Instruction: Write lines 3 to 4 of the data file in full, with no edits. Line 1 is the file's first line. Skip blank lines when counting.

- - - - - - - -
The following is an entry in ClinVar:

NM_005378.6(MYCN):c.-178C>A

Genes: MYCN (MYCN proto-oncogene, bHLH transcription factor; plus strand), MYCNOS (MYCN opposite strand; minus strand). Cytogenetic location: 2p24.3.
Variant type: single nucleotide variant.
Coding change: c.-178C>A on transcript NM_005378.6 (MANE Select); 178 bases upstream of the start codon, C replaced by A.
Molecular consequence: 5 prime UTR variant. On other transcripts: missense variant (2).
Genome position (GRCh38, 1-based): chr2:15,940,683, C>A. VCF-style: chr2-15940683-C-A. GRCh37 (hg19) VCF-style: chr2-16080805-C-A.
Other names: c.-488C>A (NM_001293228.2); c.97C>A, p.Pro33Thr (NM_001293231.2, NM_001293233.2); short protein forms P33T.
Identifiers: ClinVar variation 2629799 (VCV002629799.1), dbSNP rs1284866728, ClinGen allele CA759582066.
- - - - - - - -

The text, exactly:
Genes: MYCN (MYCN proto-oncogene, bHLH transcription factor; plus strand), MYCNOS (MYCN opposite strand; minus strand). Cytogenetic location: 2p24.3.
Variant type: single nucleotide variant.